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NEWS

UK court rejects disproportionate European Arrest Warrant to Poland

admin - July 23, 2018 - European Arrest Warrant

The following post was shared with us by Malcolm Hawkes, barrister at Doughty Street Chambers, London, UK. This post originally appeared here.

In case Strzepa v Poland, the English High Court has recently overturned the decision of the Westminster Magistrates Court to extradite a man to Poland to complete his prison sentence and to stand trial on a separate allegation on grounds that the surrender would violate his right to private and family life.

The appellant was originally sentenced to 2 years imprisonment for drugs offences committed between 2006 and 2007 and had served 18 months of that sentence. In 2010, he was recalled to prison for breaching the terms of his release but fled to the UK as a fugitive. The Polish authorities also wished to prosecute him for a separate allegation of theft: he was accused of stealing a bag belonging to an agricultural centre valued at £250, but there was no evidence he was aware of that allegation.

The Polish courts issued a domestic arrest warrant for the prison recall within a year, but did not issue a warrant in respect of the theft matter for over 7 years. There was no explanation for this delay. Meanwhile, the appellant had travelled to and from Poland from the UK on multiple occasions over the years without any consequence.

Ten years on from the accusations, the appellant had turned his life around in the UK, ceased offending and had established a productive life. He had served over ¾ of his original sentence and repaid the full value of the goods allegedly stolen. Given this circumstance, the English judge found that extradition to Poland in 2018 for low-level offending committed years before would be a disproportionate interference with the appellant’s right to private and family life.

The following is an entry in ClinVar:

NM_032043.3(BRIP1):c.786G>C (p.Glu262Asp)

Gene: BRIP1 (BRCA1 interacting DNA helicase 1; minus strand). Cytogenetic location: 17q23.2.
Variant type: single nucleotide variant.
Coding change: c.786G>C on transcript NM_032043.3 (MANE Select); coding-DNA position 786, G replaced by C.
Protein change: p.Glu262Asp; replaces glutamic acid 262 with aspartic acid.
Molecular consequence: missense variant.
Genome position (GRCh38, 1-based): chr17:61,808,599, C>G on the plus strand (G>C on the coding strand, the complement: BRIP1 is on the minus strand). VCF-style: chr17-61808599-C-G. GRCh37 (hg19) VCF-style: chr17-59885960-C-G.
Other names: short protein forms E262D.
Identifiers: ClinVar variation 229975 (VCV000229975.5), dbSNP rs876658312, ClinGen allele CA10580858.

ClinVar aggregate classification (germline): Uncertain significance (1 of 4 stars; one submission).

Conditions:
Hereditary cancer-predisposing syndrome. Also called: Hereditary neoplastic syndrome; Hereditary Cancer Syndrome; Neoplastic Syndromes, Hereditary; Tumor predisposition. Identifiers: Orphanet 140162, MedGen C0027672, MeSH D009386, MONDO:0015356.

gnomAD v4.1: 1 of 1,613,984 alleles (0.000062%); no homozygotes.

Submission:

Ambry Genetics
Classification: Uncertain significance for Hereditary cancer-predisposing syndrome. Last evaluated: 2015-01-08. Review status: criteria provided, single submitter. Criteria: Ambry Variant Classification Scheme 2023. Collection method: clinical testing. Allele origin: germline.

This is just one recent example of how the European Arrest Warrant is being issued for trivial offences, and causing a disproportionate impact on the life of people, who get transferred across borders, kilometres away from their new life and their loved ones.

At Fair Trials, we have long been campaigning for a reform of the European Arrest Warrant to include strong human rights safeguards and avoid its abuse. In 2016, we launched a research project on the treatment of people after surrender, where we found that the EAW continues to be used for petty crimes, often years after these were committed, and it continues to send people kilometres away from their families, in prisons that do not comply with basic detention standards. 

You can read the full report here

If you are a journalist interested in this story, please telephone Fair Trials’ press department on +44 (0) 20 7822 2370 or +32 (0) 2 360 04 71.

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